Like many foods we enjoy today, pumpkins are a product of the New World, and entered Europe in the 15th century. Most foods introduced during that time took a while to gain momentum in Europe – sometimes hundreds of years – but not the pumpkin. Because they resembled gourds and squashes common in the Old World, pumpkins were readily adopted and prized for their robust flavor and easy cultivation. It was quickly made into various soups, and mixed with honey and spices as early as the 17th century – a precursor to pumpkin pie.
For today’s recipe I wanted to keep pumpkin closer to its place of origin – North America – so I decided to focus on a Mexican soup commonly referred to as Sopa de Calabaza, often flavored with cumin and chorizo sausage. I really like the cyclical nature of this dish. Cumin was first cultivated in India and introduced to the Americas by the Portuguese and Spanish. Chorizo is the best of both worlds: Old World sausage flavored with paprika made by New World peppers, and later re-introduced to the Americas. So this dish is the product of the unique culinary marriage of these two continents and cultures.
While pre-roasting a whole pumpkin inevitably lends more depth of flavor, using canned pumpkin puree drastically cuts down on your cooking time and effectively turns this dish into a 30-minute meal.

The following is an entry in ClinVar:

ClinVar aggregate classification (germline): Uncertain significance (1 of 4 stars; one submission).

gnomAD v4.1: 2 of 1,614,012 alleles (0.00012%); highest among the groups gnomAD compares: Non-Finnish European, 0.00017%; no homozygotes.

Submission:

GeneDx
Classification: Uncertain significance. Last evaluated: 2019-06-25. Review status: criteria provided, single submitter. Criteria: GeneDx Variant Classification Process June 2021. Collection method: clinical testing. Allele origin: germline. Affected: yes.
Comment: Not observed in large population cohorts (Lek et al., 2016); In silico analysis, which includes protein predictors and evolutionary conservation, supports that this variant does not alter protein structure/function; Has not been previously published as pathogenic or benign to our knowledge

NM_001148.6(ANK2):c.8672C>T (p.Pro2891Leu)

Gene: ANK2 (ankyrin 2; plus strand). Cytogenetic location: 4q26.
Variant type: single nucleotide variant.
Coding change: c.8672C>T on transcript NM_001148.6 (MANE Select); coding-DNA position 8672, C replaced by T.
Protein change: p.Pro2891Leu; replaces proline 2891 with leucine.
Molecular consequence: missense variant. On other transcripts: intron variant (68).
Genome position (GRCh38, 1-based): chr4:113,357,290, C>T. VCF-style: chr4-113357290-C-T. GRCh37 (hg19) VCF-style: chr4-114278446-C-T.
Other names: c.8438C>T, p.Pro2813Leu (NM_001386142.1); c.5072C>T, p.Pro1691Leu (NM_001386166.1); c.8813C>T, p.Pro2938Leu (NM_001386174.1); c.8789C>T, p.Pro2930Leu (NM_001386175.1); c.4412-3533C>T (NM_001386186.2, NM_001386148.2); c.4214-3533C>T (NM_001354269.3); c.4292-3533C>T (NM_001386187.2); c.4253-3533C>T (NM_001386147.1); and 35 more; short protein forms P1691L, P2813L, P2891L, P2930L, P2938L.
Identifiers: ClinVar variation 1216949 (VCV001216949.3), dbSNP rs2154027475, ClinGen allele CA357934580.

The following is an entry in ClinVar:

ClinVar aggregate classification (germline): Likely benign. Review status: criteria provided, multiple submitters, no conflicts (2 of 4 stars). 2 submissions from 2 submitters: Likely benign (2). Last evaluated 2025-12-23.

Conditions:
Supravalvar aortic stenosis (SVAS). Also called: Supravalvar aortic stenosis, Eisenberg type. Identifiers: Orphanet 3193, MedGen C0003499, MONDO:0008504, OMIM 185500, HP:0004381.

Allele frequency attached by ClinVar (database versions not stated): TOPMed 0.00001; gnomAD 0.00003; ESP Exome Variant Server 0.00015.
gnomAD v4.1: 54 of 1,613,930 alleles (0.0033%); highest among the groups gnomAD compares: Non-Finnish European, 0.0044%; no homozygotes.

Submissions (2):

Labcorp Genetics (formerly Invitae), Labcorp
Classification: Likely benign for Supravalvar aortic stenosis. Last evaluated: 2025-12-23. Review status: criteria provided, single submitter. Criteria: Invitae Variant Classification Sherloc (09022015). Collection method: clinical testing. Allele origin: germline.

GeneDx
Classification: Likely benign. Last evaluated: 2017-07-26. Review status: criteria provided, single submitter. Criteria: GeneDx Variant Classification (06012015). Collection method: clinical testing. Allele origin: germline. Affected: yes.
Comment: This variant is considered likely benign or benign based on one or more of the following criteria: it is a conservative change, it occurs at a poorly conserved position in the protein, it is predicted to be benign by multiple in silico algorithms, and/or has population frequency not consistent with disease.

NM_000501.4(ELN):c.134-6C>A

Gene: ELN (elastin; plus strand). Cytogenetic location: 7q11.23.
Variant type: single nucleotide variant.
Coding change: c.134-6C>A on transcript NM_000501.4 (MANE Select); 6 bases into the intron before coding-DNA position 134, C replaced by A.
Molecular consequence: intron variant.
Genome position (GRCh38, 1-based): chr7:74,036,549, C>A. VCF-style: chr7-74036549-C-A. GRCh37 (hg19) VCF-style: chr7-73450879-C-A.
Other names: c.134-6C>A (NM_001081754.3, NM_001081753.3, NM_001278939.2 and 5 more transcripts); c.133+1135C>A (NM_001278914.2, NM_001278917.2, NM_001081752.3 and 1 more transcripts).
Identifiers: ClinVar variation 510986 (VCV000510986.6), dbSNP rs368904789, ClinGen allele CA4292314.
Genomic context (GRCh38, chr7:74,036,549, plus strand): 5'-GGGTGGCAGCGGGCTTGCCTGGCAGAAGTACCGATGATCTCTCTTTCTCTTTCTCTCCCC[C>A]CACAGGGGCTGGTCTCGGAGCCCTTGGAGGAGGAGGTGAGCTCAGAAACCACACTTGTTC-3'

Note, these instructions are written assuming the standard serving size, since you have modified the number of servings, these steps may need to be modified for best results
Warm the olive oil in a large, deep skillet or dutch oven on medium heat for one minute. Add the onion and saute until translucent, about 6 minutes. Add the garlic and spices and saute until aromatic, about 30 seconds.
Add the pumpkin puree and chicken broth, stirring to combine. Bring to a simmer, then cover and reduce heat to low. Simmer for 20 minutes to allow flavors to marry.
As the soup simmers, saute the chorizo in a separate pan over medium heat until cooked through, about 5 minutes, then set aside.
Blend the soup until smooth and return to the skillet (alternatively, use an immersion blender). It should be thick but not overly so (think tomato or split pea soup) u2013 if itu2019s too thick, add a little water. Stir in almost all of the chorizo, then season to taste. Divide the soup into 4 bowls and scatter with chopped cilantro and the reserved chorizo, then serve.
Our recipes are created using Paleo, Primal and Gluten-free guidelines. Learn more about our diet and lifestyle at www.primalpalate.com.